Peanut Butter Knife

Wednesday, April 05, 2006

Know Your New Dealers: Henry A. Wallace

Cross posted at Unbossed

This post is the first in what I hope to be an occasional series on the key figures of the New Deal. Much as people today forget the sacrifices that labor gave in order for us to enjoy our current standard of living, there were also good people in government fighting for things that we now take for granted.

Name:Henry Agard Wallace (1888-1965)

Birthplace: Orient, IA

Positions Held:Secretary of Agriculture (1933-41), Vice President (1941-45), Secretary of Commerce (1945-46)

Early Years: Wallace hailed from a prominent Iowa farming family, who's name is still important today, through the publication of Wallace's Farmer magazine. His father, Henry C. Wallace was Agriculture Secretary in the Harding administration. In addition to serving as editor of Wallace's Farmer, Henry A. also experimented a great deal with seed hybrids, leading to the founding of the Pioneer Hy-Bred Corporation. Wallace's innovations in hybrid forms of corn would revolutionize agriculture in the 20th century.

New Deal: Despite being from a Republican family, Henry A. Wallace had become disillusioned with the party and its obsession with free-markets during the Coolidge and Hoover years. He campaigned for Democrat Al Smith in 1928 and served as FDR's advisor on agricultural issues during the 1932 campaign which led to his appointment as Ag. Secretary in 1933. Wallace was a committed New Dealer and saw in the New Deal a way towards accomplishing many of the agricultural reforms he had advocated as editor of Wallace's Farmer throughout the 20s.

Wallace headed up several New Deal administrations, most notably the Agricultural Adjustment Act (AAA), which sought to end surplus production and promote a more collectivist mentality among American farmers. In addition, Wallace also promoted the idea of an "ever-normal granary" which stockpiled agricultural resources to insure against the negative effects of drought or other agricultural disasters. The USDA expanded quickly under Wallace's watch, but despite it's size, was often praised for its efficiency. Wallace broadened the USDA's scope to include several programs which endure today such as food stamps and a school lunch program.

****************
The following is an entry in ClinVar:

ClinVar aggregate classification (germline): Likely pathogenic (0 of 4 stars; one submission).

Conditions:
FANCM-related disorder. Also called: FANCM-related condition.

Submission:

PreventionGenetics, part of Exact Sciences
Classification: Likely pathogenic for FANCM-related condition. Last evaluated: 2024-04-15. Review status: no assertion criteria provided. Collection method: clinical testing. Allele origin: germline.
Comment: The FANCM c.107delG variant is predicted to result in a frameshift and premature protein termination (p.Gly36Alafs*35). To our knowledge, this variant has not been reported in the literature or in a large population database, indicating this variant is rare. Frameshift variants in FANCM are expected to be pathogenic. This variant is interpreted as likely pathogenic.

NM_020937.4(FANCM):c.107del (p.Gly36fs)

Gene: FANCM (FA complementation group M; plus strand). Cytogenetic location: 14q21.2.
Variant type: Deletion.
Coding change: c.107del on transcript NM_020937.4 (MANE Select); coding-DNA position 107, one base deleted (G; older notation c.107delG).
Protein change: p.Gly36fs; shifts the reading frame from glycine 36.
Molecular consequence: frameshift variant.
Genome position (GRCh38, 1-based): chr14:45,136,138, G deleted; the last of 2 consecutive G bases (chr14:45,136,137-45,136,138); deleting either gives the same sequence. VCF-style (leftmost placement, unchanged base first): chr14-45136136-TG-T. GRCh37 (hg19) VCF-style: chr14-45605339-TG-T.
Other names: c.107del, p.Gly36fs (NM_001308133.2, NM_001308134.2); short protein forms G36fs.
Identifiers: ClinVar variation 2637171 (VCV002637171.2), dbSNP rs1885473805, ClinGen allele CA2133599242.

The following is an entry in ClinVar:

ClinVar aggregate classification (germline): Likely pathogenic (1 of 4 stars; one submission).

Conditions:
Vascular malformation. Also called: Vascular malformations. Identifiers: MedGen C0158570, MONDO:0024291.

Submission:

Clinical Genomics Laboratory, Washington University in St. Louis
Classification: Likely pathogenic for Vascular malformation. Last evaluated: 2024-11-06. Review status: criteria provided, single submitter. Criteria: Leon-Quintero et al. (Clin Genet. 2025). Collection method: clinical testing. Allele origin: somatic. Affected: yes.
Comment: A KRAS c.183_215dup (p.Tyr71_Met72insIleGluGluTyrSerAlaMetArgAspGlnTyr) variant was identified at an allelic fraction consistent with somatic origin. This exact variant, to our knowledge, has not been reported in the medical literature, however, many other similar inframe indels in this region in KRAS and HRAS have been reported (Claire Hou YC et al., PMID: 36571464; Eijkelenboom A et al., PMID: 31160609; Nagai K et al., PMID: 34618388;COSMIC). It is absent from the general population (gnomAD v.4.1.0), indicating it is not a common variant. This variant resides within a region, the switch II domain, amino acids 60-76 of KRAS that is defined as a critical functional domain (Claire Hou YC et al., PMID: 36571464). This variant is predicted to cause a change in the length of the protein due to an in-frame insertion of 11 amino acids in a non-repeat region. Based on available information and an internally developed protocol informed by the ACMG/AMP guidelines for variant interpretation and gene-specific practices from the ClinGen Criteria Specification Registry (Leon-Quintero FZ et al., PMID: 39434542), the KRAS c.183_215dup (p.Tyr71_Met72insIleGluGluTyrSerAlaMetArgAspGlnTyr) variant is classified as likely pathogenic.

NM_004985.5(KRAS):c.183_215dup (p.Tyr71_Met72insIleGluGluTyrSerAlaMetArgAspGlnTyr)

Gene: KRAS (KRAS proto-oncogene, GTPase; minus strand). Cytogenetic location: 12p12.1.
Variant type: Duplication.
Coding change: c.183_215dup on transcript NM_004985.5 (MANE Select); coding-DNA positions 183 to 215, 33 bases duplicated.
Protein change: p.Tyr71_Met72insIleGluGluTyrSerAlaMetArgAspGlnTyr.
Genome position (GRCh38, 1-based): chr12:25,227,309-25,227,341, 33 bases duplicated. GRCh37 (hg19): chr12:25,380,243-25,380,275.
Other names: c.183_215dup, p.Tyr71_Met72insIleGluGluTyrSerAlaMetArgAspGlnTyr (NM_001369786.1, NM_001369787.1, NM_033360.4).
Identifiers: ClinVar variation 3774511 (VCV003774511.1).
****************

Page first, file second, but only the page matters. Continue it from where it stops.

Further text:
Vice Presidency: Wallace's term as Vice President coincided with WWII and he took an active role in preparing the country for war, overseeing the Economic Defense Board (EDB) and the Supply Priorities and Allocations Board (SPAB), both of which sought to ramp up America's industrial output as the onset of war was looming. Wallace's scientific expertise was valued enough by FDR that he was also appointed to the secretive "Top Policy Group" which oversaw the development of the atomic bomb.

In addition, Wallace also began thinking about his vision of the post-war world, arguing that freedom and justice should be the ultimate goals once the Axis powers were defeated.

These roles were the most active any Vice President had been in history, as Wallace set the stage for the modern role of the Vice Presidency.

Post War: Party politics ousted Wallace from the VP slot at the 1944 convention, but Wallace's key role in FDR's administration was acknowledged in his appointment as Commerce Secretary. Disagreements with the conservatives in Truman's camp over Cold War policy would eventually lead to resignation in 1946. He worked for a time as an editor of The New Republic, championing liberal causes (imagine that!) before launching an ill-fated 3rd party bid for the presidency under the "Progressive" banner, though many sought to tie him (incorrectly) to communists.

With the presidential bid ended, Wallace returned to private life tending mostly to agricultural experiments on a farm in upstate New York. His views on the cold war moderated somewhat, Wallace didn't seem interested in reversing public opinion on him. Both Nixon and Kennedy sought his advice in the 1960 elections, and he was a special guest of JFK at his 1961 inaugural.

Key Quote: "To me a liberal is one who believes in using in a non-violent, tolerant and democratic way the forces of education, publicity, politics, economics, business, law and religion to direct the ever-changing and increasing power of science into channels which will bring peace and the maximum of well-being both spiritual and economic to the greatest number of human beings. A liberal knows that the only certainty in this life is change but believes that the change can be directed toward a constructive end." --from Liberalism Re-Appraised, 1953

Legacy: Though Wallace is probably exhibit A for anyone who wants to show that idealism and American politics are an incompatible relationship, Wallace also showed that idealism, when put to practical aims can have an impact on society. An ardent New Dealer, a believer in the power of collective action; Wallace was also a capitalist and an early advocate for free (but fair) trade. Wallace proved that these two trains of thought need not be antithetical to each other, that when our neighbors succeed, we succeed too.

Further Reading:

Selected Works of Henry A Wallace

The Life Of Henry A Wallace (a web bio)

American Dreamer by Sen. John Culver & John Hyde


  • At 11:03 AM, Blogger derek said…

    Great post!

    An informative look at a guy who flies under history's radar..


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